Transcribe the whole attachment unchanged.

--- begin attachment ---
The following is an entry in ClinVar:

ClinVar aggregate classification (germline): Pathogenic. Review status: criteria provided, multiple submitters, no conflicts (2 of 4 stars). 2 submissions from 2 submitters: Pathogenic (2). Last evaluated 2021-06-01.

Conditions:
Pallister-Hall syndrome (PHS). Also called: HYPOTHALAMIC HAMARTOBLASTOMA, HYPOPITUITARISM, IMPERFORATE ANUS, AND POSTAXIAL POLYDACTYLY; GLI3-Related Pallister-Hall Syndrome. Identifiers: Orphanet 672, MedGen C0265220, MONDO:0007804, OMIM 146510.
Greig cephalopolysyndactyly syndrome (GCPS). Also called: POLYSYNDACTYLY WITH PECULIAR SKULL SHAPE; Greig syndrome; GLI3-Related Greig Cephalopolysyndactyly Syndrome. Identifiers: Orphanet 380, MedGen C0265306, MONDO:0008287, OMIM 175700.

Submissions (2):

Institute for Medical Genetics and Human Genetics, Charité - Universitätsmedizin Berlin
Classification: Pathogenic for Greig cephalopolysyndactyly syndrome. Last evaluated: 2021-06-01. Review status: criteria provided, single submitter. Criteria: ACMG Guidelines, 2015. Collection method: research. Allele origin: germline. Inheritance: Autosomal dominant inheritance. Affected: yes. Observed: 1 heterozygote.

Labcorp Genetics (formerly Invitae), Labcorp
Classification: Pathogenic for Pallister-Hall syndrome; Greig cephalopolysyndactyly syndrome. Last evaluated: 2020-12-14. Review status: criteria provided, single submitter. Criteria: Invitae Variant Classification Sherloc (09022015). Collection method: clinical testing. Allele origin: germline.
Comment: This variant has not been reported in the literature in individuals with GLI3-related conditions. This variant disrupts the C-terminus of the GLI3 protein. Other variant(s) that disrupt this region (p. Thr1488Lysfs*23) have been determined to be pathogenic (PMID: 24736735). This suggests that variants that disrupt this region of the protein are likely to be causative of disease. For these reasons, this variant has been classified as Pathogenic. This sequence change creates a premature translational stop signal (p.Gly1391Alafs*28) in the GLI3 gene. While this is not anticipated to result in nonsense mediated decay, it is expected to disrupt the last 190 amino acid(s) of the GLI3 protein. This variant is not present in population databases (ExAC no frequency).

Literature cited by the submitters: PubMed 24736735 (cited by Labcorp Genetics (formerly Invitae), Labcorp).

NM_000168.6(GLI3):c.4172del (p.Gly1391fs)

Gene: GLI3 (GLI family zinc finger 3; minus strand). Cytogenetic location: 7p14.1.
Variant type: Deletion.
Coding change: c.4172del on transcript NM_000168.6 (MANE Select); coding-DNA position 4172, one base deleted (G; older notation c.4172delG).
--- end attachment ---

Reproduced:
The following is an entry in ClinVar:

ClinVar aggregate classification (germline): Pathogenic. Review status: criteria provided, multiple submitters, no conflicts (2 of 4 stars). 2 submissions from 2 submitters: Pathogenic (2). Last evaluated 2021-06-01.

Conditions:
Pallister-Hall syndrome (PHS). Also called: HYPOTHALAMIC HAMARTOBLASTOMA, HYPOPITUITARISM, IMPERFORATE ANUS, AND POSTAXIAL POLYDACTYLY; GLI3-Related Pallister-Hall Syndrome. Identifiers: Orphanet 672, MedGen C0265220, MONDO:0007804, OMIM 146510.
Greig cephalopolysyndactyly syndrome (GCPS). Also called: POLYSYNDACTYLY WITH PECULIAR SKULL SHAPE; Greig syndrome; GLI3-Related Greig Cephalopolysyndactyly Syndrome. Identifiers: Orphanet 380, MedGen C0265306, MONDO:0008287, OMIM 175700.

Submissions (2):

Institute for Medical Genetics and Human Genetics, Charité - Universitätsmedizin Berlin
Classification: Pathogenic for Greig cephalopolysyndactyly syndrome. Last evaluated: 2021-06-01. Review status: criteria provided, single submitter. Criteria: ACMG Guidelines, 2015. Collection method: research. Allele origin: germline. Inheritance: Autosomal dominant inheritance. Affected: yes. Observed: 1 heterozygote.

Labcorp Genetics (formerly Invitae), Labcorp
Classification: Pathogenic for Pallister-Hall syndrome; Greig cephalopolysyndactyly syndrome. Last evaluated: 2020-12-14. Review status: criteria provided, single submitter. Criteria: Invitae Variant Classification Sherloc (09022015). Collection method: clinical testing. Allele origin: germline.
Comment: This variant has not been reported in the literature in individuals with GLI3-related conditions. This variant disrupts the C-terminus of the GLI3 protein. Other variant(s) that disrupt this region (p. Thr1488Lysfs*23) have been determined to be pathogenic (PMID: 24736735). This suggests that variants that disrupt this region of the protein are likely to be causative of disease. For these reasons, this variant has been classified as Pathogenic. This sequence change creates a premature translational stop signal (p.Gly1391Alafs*28) in the GLI3 gene. While this is not anticipated to result in nonsense mediated decay, it is expected to disrupt the last 190 amino acid(s) of the GLI3 protein. This variant is not present in population databases (ExAC no frequency).

Literature cited by the submitters: PubMed 24736735 (cited by Labcorp Genetics (formerly Invitae), Labcorp).

NM_000168.6(GLI3):c.4172del (p.Gly1391fs)

Gene: GLI3 (GLI family zinc finger 3; minus strand). Cytogenetic location: 7p14.1.
Variant type: Deletion.
Coding change: c.4172del on transcript NM_000168.6 (MANE Select); coding-DNA position 4172, one base deleted (G; older notation c.4172delG).